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It was a really, really good weekend for Maryland's basketball programs

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Kim Klement-USA TODAY Sports

What a weekend for Maryland basketball, as the No. 2 men's and No. 5 women's teams throttled mid-major opponents by a combined score of 182-100.

The best part about it? All 26 active student-athletes – Ieshia Small is sitting out this season per NCAA transfer rules and Dion Wiley is out 4 months with a meniscus tear – contributed to the wins on their home courts. The men's team lost on Tuesday at North Carolina and thus won't be No. 2 for much longer in the immediate term, but for the moment, the school has two top-five teams.

This weekend, Maryland basketball led its games for a combined 79 minutes and 28 seconds of a possible 80 minutes, spending 32 seconds tied. Neither team trailed for a second.

The women's team shot 37 of 65 from the field against Central Connecticut State, and the men hit 31 of 46 over Saint Francis. Team's converted on 61.3 percent of their shots. To put that number in perspective, UConn women and St. Mary's men lead the NCAA in team field goal percentage at 55.3 and 54 percent respectively.

Seven Terrapins scored double-digits in points, with Robert Carter leading the pack at 20, and 22 players in total saw the ball go through the net. Maryland's benches combined to score 83 points, and two Terps, Ivan Bender and Kent Auslander, also registered their first career collegiate points.

It was a true team effort.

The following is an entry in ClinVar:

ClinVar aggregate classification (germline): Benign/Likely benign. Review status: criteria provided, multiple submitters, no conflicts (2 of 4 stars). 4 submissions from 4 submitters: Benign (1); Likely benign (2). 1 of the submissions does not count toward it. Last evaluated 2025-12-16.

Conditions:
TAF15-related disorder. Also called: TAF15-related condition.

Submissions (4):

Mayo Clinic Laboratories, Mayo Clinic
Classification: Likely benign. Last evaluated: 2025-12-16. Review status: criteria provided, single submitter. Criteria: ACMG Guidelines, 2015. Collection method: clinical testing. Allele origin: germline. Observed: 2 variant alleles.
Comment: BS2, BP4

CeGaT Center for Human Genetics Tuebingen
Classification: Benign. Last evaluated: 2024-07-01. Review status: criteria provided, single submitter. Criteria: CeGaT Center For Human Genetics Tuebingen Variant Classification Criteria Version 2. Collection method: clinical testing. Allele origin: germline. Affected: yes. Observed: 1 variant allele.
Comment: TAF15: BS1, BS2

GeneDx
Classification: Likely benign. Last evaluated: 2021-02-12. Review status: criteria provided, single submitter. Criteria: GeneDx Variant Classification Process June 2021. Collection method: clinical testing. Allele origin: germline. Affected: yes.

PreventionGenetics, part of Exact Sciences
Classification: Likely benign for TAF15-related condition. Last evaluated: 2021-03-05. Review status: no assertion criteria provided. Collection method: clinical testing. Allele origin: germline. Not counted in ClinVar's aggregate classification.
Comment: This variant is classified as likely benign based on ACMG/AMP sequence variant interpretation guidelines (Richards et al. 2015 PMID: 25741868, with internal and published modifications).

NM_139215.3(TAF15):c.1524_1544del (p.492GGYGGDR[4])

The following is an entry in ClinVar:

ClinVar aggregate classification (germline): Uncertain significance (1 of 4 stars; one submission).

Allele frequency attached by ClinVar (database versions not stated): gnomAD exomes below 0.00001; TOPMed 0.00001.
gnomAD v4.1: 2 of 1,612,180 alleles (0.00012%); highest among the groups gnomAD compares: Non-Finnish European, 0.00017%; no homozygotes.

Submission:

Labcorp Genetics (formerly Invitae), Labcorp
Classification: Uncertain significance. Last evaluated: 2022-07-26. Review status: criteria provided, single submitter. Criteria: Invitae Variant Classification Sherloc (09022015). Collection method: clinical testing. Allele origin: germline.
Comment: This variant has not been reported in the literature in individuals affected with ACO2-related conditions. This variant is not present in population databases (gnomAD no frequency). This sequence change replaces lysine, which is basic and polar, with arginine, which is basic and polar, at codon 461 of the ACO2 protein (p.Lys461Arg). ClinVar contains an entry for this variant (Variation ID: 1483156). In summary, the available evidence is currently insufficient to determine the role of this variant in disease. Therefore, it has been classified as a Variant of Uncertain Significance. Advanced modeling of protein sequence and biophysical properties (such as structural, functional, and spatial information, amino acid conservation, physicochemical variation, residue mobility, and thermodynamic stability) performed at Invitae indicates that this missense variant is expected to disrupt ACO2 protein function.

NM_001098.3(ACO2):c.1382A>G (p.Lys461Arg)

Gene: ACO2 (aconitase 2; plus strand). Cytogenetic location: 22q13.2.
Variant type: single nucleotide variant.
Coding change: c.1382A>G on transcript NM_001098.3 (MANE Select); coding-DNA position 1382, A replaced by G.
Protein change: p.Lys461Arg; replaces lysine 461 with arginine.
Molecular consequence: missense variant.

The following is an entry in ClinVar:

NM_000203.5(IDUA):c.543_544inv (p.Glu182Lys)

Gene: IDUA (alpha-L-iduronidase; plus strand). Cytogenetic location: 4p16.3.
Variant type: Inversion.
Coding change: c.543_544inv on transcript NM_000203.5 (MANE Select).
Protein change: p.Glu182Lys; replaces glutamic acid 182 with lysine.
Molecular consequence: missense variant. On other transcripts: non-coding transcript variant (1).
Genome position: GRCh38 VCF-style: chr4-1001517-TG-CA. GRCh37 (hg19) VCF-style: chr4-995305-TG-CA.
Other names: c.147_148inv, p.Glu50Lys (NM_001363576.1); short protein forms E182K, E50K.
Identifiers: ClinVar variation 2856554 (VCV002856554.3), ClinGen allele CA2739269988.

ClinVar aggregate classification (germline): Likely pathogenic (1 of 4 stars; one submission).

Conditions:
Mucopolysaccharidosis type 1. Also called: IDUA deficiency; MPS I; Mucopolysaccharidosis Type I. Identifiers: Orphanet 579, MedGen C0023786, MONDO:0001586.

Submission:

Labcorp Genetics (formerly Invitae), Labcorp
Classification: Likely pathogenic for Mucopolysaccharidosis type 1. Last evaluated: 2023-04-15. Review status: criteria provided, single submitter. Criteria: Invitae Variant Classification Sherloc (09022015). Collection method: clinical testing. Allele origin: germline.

Teams also knocked down 34 of 39 free throw attempts, good for 87.2 percent. That's 21.7 percent better than the Detroit Pistons professional basketball team is averaging this season – looking at you Andre Drummond – and the free throw line stands the same distance from the hoop for all. Last time I checked everyone's defended the same too.

The No. 5 Terrapins not only doubled their opponent in scoring, winning 86-43, but also doubled the Blue Devils in offensive rebounding, and nearly notched the same achievement in total rebounds, edging Central Connecticut State 43-22.

Most impressively for the men's Terrapins, they pulled off their largest victory of the season with Melo Trimble, the team's leading scorer at 14.4 per game, scoring just 3 points.

The offensive masterpiece displayed by both teams wasn't even necessary based on their defensive efforts.

The men's team shot to a better efficiency from three, at 47.4 percent on 19 attempts, than either Saint Francis and Central Connecticut State shot from 2-point territory. At nine makes from downtown, led by Jake Layman's four, the team finished with just one less 3-point shot make than the Red Flash had 2-point makes on 16 less attempts.

Opponents made 34 of 115 shots against the Terrapins this weekend, good – or bad – for 29.6 percent from the field. The team's blocked 13 shots, including three from Layman, and a pair each from Shatori Walker-Kimbrough and Kiara Leslie. Terrapins teams combined had their shots blocked just twice.

In addition, the women's team forced 19 turnovers on its own, led by Walker-Kimbrough's 3 steals, while the two Maryland teams combined to turn the ball over just 17 times.

The Terrapins' teams played weaker opponents, but both top-five squads in the nation handled their non-conference business with authority. UConn saw both of its team win national championships within 24 hours of each other in 2014, and Maryland will head towards March with the same, actually pretty legitimate, plausible aspirations.

These are the good times.